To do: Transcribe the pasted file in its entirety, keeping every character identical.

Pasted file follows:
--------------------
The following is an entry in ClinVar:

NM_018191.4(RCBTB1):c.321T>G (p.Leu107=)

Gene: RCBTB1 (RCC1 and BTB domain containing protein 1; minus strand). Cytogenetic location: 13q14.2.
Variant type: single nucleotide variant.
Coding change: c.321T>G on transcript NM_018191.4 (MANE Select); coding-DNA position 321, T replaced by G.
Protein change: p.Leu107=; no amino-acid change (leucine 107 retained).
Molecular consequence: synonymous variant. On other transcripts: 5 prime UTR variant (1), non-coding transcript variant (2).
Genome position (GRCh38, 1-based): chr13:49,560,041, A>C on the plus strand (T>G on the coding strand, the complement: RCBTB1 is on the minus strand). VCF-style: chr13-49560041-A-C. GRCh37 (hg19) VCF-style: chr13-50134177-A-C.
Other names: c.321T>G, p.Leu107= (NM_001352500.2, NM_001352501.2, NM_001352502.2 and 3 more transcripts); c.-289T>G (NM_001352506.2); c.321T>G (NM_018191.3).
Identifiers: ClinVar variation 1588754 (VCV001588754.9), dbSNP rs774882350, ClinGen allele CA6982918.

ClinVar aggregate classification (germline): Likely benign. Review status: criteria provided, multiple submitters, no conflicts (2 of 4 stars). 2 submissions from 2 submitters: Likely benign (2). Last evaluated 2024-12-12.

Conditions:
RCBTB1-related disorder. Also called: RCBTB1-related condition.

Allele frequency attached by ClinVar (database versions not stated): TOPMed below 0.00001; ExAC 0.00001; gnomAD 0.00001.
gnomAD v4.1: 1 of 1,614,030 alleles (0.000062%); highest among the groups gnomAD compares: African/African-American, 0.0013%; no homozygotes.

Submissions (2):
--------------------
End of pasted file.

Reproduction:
The following is an entry in ClinVar:

NM_018191.4(RCBTB1):c.321T>G (p.Leu107=)

Gene: RCBTB1 (RCC1 and BTB domain containing protein 1; minus strand). Cytogenetic location: 13q14.2.
Variant type: single nucleotide variant.
Coding change: c.321T>G on transcript NM_018191.4 (MANE Select); coding-DNA position 321, T replaced by G.
Protein change: p.Leu107=; no amino-acid change (leucine 107 retained).
Molecular consequence: synonymous variant. On other transcripts: 5 prime UTR variant (1), non-coding transcript variant (2).
Genome position (GRCh38, 1-based): chr13:49,560,041, A>C on the plus strand (T>G on the coding strand, the complement: RCBTB1 is on the minus strand). VCF-style: chr13-49560041-A-C. GRCh37 (hg19) VCF-style: chr13-50134177-A-C.
Other names: c.321T>G, p.Leu107= (NM_001352500.2, NM_001352501.2, NM_001352502.2 and 3 more transcripts); c.-289T>G (NM_001352506.2); c.321T>G (NM_018191.3).
Identifiers: ClinVar variation 1588754 (VCV001588754.9), dbSNP rs774882350, ClinGen allele CA6982918.

ClinVar aggregate classification (germline): Likely benign. Review status: criteria provided, multiple submitters, no conflicts (2 of 4 stars). 2 submissions from 2 submitters: Likely benign (2). Last evaluated 2024-12-12.

Conditions:
RCBTB1-related disorder. Also called: RCBTB1-related condition.

Allele frequency attached by ClinVar (database versions not stated): TOPMed below 0.00001; ExAC 0.00001; gnomAD 0.00001.
gnomAD v4.1: 1 of 1,614,030 alleles (0.000062%); highest among the groups gnomAD compares: African/African-American, 0.0013%; no homozygotes.

Submissions (2):